For a sweet afternoon tea treat try our favourite slice recipes from the MiNDFOOD Baking Club.
What is a slice?
In the ideological world of baking, the “slice” refers to a small shortcake made from crumbly pastry, pressed into a tin. When baked on a high heat and allowed to cool it forms a crumbly layer that can be topped with all manner of flavours and cut into bite size portions.
In saying that, brownies, some cheesecakes and no-bake slices all fall into this category. But who needs a category anyway, often jumbled in the biscuit or cookie chapter of a recipe book, because commonly a ‘proper’ slice recipe usually starts with two basic ingredients, butter and flour. The rest is mixing up the flavor and adding the accessories to form a small, usually sweet, and somewhat indulgent treat.
Any base starts with 100g flour, and can be made more crumbly, dense or chewy depending on the amount of butter. This fat is the natural binder of flour and sugar create the crispy gluten crunch of a good base. They can be chewy, crunchy, or brittle, depending on the ratio of each of the ingredients. The shortcake base, can then be leavened with baking agents and eggs, bound with sugar or sugary syrups. They can also be made gluten-free, dairy free or even sugar free, but will need a worthy substitute to retain the same characteristics.
The Americans term them “bars”, like flapjack bars. The French use the term petite fours, and are elaborate and intricate, and yet small. some would have become wrapped fast food or confectionary.
The Slice Tin
Logically, the slice is so called because it is a slice of a slab, so the best shape is in a straight sided tin. Slices are made so much in home cooking, they have afforded it a sole purpose tin, which we call a slice tin, most often about 20 x 30cm, and can be made of metal, ceramic or glass. The darker and thicker the metal the quicker it will cook.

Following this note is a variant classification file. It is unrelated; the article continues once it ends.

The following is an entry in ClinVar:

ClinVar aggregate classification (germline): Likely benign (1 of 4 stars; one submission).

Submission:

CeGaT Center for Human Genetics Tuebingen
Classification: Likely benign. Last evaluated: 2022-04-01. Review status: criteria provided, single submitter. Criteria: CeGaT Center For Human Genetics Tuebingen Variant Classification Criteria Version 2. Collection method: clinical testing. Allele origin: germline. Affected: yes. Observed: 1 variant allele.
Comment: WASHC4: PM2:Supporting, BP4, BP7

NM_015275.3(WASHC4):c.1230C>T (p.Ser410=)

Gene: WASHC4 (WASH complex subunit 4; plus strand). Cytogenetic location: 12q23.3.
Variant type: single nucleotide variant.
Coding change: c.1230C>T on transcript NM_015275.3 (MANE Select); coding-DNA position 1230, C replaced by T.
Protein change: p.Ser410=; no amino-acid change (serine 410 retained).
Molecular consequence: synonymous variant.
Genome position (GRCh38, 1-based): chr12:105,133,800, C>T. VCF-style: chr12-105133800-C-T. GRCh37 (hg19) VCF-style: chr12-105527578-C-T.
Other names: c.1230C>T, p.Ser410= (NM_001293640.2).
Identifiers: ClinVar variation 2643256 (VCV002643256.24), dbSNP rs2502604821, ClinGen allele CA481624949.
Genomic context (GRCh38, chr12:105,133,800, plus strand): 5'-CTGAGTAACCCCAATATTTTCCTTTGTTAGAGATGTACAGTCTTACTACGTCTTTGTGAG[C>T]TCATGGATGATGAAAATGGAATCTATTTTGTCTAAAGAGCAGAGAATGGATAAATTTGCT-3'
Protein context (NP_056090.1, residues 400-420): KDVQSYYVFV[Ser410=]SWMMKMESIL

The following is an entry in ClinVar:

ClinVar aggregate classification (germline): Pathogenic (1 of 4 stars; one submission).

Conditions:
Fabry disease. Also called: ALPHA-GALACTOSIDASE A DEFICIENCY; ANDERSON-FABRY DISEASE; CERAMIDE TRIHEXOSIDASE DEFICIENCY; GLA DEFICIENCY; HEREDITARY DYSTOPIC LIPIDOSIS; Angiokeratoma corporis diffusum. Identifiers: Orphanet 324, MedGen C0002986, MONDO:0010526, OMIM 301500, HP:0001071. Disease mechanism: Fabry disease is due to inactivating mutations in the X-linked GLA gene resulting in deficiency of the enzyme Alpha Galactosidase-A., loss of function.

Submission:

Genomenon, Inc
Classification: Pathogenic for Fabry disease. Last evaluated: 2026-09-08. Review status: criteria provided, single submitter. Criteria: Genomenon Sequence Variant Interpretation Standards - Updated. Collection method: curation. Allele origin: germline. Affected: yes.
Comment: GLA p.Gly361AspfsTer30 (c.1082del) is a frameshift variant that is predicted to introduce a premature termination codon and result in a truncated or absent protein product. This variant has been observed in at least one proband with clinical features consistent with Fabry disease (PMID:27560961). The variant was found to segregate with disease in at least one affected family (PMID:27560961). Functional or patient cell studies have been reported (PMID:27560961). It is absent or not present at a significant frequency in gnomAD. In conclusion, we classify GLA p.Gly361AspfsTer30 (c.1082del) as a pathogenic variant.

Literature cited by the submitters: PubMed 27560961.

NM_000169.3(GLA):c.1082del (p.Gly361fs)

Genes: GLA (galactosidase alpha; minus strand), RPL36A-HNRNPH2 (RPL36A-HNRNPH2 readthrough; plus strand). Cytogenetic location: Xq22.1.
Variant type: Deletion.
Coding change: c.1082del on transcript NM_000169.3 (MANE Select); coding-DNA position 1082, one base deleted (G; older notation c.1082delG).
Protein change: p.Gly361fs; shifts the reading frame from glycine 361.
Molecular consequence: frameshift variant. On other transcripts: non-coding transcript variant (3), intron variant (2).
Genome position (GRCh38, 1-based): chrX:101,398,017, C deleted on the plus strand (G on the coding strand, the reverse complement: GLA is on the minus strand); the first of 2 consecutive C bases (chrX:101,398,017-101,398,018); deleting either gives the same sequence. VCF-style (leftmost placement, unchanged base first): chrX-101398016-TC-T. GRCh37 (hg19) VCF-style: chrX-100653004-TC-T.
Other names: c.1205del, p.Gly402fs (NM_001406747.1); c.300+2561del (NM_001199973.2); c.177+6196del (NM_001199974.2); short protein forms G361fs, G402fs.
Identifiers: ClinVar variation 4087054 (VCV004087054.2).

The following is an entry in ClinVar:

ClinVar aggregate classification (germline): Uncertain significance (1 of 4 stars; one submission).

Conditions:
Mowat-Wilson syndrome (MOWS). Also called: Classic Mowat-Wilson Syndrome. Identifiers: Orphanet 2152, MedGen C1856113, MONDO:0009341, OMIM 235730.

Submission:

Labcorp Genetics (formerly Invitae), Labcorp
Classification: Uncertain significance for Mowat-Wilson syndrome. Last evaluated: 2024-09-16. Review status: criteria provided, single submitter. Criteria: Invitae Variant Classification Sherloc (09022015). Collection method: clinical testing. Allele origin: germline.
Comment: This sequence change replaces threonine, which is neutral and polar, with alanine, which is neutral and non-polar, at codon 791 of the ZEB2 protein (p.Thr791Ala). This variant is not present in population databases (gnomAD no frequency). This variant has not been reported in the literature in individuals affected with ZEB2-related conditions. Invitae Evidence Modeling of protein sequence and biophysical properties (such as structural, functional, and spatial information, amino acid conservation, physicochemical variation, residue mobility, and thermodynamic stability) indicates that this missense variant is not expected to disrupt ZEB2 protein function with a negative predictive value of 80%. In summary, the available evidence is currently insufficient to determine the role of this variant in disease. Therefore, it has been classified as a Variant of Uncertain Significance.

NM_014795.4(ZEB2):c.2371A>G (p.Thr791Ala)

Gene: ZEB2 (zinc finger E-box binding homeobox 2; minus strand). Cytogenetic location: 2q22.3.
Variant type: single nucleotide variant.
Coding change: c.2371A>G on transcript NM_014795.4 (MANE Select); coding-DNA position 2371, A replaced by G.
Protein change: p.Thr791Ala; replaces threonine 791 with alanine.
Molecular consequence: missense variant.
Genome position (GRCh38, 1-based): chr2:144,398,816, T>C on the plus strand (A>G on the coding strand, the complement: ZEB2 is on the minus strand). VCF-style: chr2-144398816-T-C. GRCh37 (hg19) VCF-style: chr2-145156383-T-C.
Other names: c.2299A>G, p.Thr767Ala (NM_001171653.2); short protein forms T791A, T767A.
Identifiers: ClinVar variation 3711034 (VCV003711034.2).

– Measure base of tin to find out how large it is, this will determine how much filling is needed.
– Get the size closest to what is mentioned in the recipe or the cooking time needs to be changed.
– Too small a tin can create problems for the slice bubbling over or falling out of tin, opt for larger tin if needed. But if too large can make the base dry and brittle.
– Non-stick tins are good. If not lining a tin is imperative. Either way baking paper to line the tin is a good idea for getting the slice out.
– Always check your slice for doneness 5 minutes before end of cooking time, in case you run a hot oven.
How To Line A Tin
– A good non-stick pan tin, doesn’t necessarily need lining. However, what is handy is when there is a single sheet of baking paper, that act like handles, that can make the clean-up easier and can be protective of the cake base while moving it.
– In older tins, it pays to line all surfaces to prevent the metal tainting the flavour.
– Grease the tin with a little butter or spray oil. The oil or butter will help the paper adhere to the sides of the tin.
– Baking paper has a dual surface, with nonstick coating on both sides. Use baking paper and simply cut a rectangle that leaves a wide gap of paper around the outside.
– Cut inwards of the corners (as pictured) and then fold the piece of paper into a greased tin.
– The baking paper should fit neatly into the tin, without creases, with a little overhanging for the “handles”.
Like all baking it is best to have all the ingredients at the same temperature. For slices, the shortcake pastry usually requires cold butter. Some professional baker will refrigerate the flour as well, to keep everything the same temperature.
Tip: rubbing the butter into the flour, is best done with your fingertips, because they are cooler than the rest of your hands.
Some slices need to cook the base before adding the filling and topping. Usually done by blind baking and ensures the base stays firm or crisp and not made soggy by the filling. Use the back of a spoon to evenly press the mixture in the tin.
When cutting slices, especially chocolate ones, dip the knife into hot water, wiped dry before cutting.
For even slicing, always use a clean ruler. This way you won’t be disappointed with uneven slices sizes.